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Transcript of Strategic Management
Sports Drinks, and Vitamin
Case Study 2
Threat of Substitutes
Switching costs are low.
There are many substitute products available such as tap water, juice, tea, coffee.
Substitutes don't fully replicate consumer wants.
Threat of substitutes is weak to moderate.
Drivers of Change
The economic downturn
Change in the level of sales achieved due to the economic crisis and the high prices associated with alternative beverages.
Increase health awareness of consumers
People are more health-conscious and are made aware of the many health related issues associated with the consumption of energy drinks, sports drinks and vitamin-enhanced drinks.
New products and the enhancement of existing products
Customers changes in preferences and lifestyles has caused them to move away from carbonated soft drinks and other beverages to more energy drinks.
Group Strategic Map
Having a Goal
and Achieving it
Leading in most beverage categories in the US such as Aquafina for mineral water, Frappuccino for ready-to-drink coffee, Tropicana for orange juice and Gatorade for sports drinks.
Strong distribution and broader product line.
Weak presence in the energy drinks market.
International Markets. New product development.
Decline in carbonated sales. Others stronger in the energy market.
The world’s most recognizable soft drinks brand
Strong distribution channels
Weak presence in the alternative drinks market place
Expand their alternative product line/ create new products
Enter European market
PepsiCo dominating alternative beverage market.
Increasing trend for healthier beverages
Overall macro environment.
The soft drinks industry is changing. Consumer wants are changing.
Significant profit is available, but only to those who can meet consumer demand, both nationally and internationally.
Lifestyles are changing. Consumers are more educated and concerned about health issues around food and drink consumption. Carbonated drinks market is set to decline.
New, innovative, differentiated, consumer responsive products are required. Only those who can meet consumer needs effectively will succeed.
THANK YOU FOR WATCHING
Economic crisis and decline in sales 2009
Perceived health risks to consumers.
Global beverage industry projected to grow from $40.2 billion in 2009 to nearly 53.5 billion in 2014.
International market potential.
Innovation and creativity.
Product line expansion.
Threat of new entrants
High price point make them an attractive segment for both new entrants and established companies.
Steady growth in purchasing power in developing countries/ new markets.
Distribution channels expensive to establish.
Threat of new entrants is moderate to strong.
Bargaining power of buyers
Strong demand for goods
Bulk buyers like convenience stores charge slot fees.
Some seller’s brand are strong.
Seller’s product delivers results which are moderately important to buyers.
Buying power of buyers is weak to moderate.
The U.S. Food and Drug Administration forced the removal of energy drinks containing alcohol.
Recession in the US caused the US beverage industry to decline in sales.
Sales in sports drinks declined by 12.3 % between 2008 and 2009, and the sales of flavored and vitamin-enhanced waters had declined by 12.5% over the same period.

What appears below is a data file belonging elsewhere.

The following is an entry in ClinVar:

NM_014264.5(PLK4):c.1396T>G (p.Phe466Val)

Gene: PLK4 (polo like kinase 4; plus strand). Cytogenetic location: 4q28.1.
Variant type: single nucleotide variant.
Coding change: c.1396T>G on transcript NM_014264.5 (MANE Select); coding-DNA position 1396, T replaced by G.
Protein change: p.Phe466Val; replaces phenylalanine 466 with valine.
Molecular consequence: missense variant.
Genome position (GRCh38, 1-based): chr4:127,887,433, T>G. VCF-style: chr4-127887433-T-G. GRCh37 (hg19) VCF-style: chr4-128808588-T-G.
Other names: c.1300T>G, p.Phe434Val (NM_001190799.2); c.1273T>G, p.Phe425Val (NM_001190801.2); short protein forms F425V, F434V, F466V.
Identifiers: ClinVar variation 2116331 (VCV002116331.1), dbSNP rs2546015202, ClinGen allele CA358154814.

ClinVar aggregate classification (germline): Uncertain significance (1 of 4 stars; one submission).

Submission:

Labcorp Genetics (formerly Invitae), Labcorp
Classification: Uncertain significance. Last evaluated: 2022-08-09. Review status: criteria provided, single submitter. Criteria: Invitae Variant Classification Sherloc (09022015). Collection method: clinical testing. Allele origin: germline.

Decline has been offset by increased purchasing power in the developing countries.
Growth in purchasing power of consumers in developing countries is expected to contribute towards industry growth.
Consumers are continuing to develop preferences for bottled water, sports drinks, fruit juices, ready-to-drink tea, vitamin enhanced beverages, energy drinks, ready-to-drink coffee, and other types of beverage
Caffeine content of energy shots and energy drinks has previously not being regulated by the US Food and Drug Administration and could contain as much caffeine as the producer thought appropriate.
Health reports critical of certain ingredients in the some alternative drinks.
We hope you've been
Geographical Share of Alternative
Beverages Market 2009
United States 42.3%
(Total Dollar Value in 2009 $40.2 Billion)
Us Beverage Industry Volume Sales
By Segment 2009
Carbonated Drinks -2.33%
Bottled Water -2.7%
Sports Drinks -12.3%
Vitamin Drinks -12.5%
Energy Drinks 0.2%
KEY SUCCESS FACTORS
Innovative products lines
Strong and Dynamic Marketing
Highly recognizable brands
Efficient distribution Channels
Excellent marketing campaign; they've 'got wings'
World’s number one seller of energy drinks
Narrow product line
Expensive distribution channels
Diversify their line of beverages to capture wider market
Geographical expansion into Asia-Pacific area
Criticism of energy drinks mixed with alcohol
Restrictive legislation on energy drink caffeine content
Rapid growth since launch of Monster Energy drink in 2002
Weak international brand recognition
Reliance on contract bottlers
Reliance on others for distribution, one of which is Coca-Cola.
European market, other international markets
Restrictive legislation on energy drinks
Worldwide Market Share of Alternative
Beverage Market, 2009
Company Worldwide USA Asia-Pacific Europe
PepsiCo 26.5% 47.8% 12.4% 12.9%
Coca-Cola 11.5% 10.2% 13.7% NA
Red Bull 7.0% 10.6% NA 10.1%
Others 55.0% 31.5% 73.9% 77.0%
Market Share for Leading Energy Drinks Brands in the USA, 2009
Brand 2006 2007 2008 2009
Red Bull 43% 35% 40% 40%
Monster 15% 23% 23% 27%
Rockstar 11% 11% 12% 8%
NOS NA 2% 2% 4%
Amp 4% 5% 8% 3%
Develop its own energy 'shot' brand.
Purchase or form stronger alliance with Rockstar company
Improve product line and increase product innovation.
Increase focus on current international markets, but include Europe.
Red Bull GmbH
Expand product line.
Become a public company
Invest in distribution channels
Hansen Natural Corp.
Increase brand recognition.
Purchase bottle companies and invest in distribution channels